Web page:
Bush incredulously referred to this as “voodoo economics.”

Supposed voodoo economic policies have proven themselves over time. The European Central Bank now uses the Laffer Curve to evaluate policies in the European Union member states, and it guides policy debates as far away as India.

The current rise of price-fixing schemes here in Nevada, however, represents a different kind of economics, in that it conflicts directly with every basic tenet on which economists from the political right and left both agree.

To borrow from George Bush’s phraseology, one might call this approach “lunkhead economics.”

It flatly ignores centuries of both academic theory and empirical evidence. Its champions fail to envision the marketplace as a large group of individuals each with unique needs and desires and possessing differing productive skills and resources who rely on the emergence of prices to coordinate a wide range of disparate activities to meet their collective needs.

Instead, the champions of lunkhead economics stand over society like a dolt with a hammer and bang down on the prices they dislike. No thought is given to the disarray this causes for the millions of individuals who participate in the affected markets.

Nevadans could do better by turning away lunkhead economics and its practitioners in favor of policies that recognize the complexity of markets.

Policymakers should understand that price fixing creates disruptive supply shortages and sometimes exerts the costliest of tolls upon the affected communities – the loss of human life.

Geoffrey Lawrence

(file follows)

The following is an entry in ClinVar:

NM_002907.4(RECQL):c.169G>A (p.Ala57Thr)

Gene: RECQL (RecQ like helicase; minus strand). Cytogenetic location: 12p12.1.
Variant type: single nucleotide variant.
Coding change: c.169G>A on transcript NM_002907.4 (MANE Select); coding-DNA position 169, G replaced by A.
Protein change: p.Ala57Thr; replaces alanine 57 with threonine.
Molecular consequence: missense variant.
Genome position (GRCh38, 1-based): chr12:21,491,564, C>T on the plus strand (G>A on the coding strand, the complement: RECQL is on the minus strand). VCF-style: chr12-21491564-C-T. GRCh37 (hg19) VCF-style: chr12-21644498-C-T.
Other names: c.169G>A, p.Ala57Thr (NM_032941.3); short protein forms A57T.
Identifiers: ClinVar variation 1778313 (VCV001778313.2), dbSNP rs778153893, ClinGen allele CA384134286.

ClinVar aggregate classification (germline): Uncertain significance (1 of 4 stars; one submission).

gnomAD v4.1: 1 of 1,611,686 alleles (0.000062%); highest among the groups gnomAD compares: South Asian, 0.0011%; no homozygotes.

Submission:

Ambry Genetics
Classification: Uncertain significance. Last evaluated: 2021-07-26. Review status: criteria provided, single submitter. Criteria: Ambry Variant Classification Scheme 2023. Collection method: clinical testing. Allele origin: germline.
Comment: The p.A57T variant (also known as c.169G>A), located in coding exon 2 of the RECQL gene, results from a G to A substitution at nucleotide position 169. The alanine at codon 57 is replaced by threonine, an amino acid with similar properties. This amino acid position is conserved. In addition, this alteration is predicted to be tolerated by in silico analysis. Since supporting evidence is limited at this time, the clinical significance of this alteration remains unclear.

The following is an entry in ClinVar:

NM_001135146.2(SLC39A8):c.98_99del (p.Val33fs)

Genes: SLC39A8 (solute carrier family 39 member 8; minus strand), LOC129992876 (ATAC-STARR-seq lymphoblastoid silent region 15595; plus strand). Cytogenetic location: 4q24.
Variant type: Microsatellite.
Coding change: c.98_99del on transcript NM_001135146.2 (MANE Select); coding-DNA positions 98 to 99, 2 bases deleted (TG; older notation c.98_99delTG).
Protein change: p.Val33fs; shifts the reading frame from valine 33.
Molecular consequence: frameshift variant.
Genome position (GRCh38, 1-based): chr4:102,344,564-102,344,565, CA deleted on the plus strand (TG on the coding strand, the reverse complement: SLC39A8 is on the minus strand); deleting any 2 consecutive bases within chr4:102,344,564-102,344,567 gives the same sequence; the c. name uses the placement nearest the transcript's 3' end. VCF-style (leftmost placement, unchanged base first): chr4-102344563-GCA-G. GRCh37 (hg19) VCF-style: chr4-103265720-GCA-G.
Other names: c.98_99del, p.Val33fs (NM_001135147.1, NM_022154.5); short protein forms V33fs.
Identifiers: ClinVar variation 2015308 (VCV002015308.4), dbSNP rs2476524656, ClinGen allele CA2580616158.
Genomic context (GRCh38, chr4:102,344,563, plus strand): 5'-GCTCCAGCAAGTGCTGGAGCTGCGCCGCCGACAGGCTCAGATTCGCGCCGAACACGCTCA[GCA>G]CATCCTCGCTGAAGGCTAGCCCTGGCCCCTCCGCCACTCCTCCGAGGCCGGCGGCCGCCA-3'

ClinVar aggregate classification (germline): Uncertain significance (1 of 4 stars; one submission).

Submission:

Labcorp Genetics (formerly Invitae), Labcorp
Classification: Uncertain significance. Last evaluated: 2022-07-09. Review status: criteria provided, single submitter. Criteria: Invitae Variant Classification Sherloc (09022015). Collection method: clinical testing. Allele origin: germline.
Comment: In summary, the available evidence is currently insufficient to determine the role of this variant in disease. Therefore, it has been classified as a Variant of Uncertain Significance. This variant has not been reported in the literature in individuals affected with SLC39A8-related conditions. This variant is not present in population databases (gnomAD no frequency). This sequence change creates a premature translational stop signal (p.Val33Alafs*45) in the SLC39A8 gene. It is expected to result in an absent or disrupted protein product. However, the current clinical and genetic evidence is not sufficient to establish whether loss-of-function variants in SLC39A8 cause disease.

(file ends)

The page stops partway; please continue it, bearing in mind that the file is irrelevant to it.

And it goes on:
Geoffrey Lawrence

Director of Research

Geoffrey Lawrence is director of research at Nevada Policy.

Lawrence has broad experience as a financial executive in the public and private sectors and as a think tank analyst. Lawrence has been Chief Financial Officer of several growth-stage and publicly traded manufacturing companies and managed all financial reporting, internal control, and external compliance efforts with regulatory agencies including the U.S. Securities and Exchange Commission.  Lawrence has also served as the senior appointee to the Nevada State Controller’s Office, where he oversaw the state’s external financial reporting, covering nearly $10 billion in annual transactions. During each year of Lawrence’s tenure, the state received the Certificate of Achievement for Excellence in Financial Reporting Award from the Government Finance Officers’ Association.

From 2008 to 2014, Lawrence was director of research and legislative affairs at Nevada Policy and helped the institute develop its platform of ideas to advance and defend a free society.  Lawrence has also written for the Cato Institute and the Heritage Foundation, with particular expertise in state budgets and labor economics.  He was delighted at the opportunity to return to Nevada Policy in 2022 while concurrently serving as research director at the Reason Foundation.

Lawrence holds an M.A. in international economics from American University in Washington, D.C., an M.S. and a B.S. in accounting from Western Governors University, and a B.A. in international relations from the University of North Carolina at Pembroke.  He lives in Las Vegas with his beautiful wife, Jenna, and their two kids, Carson Hayek and Sage Aynne.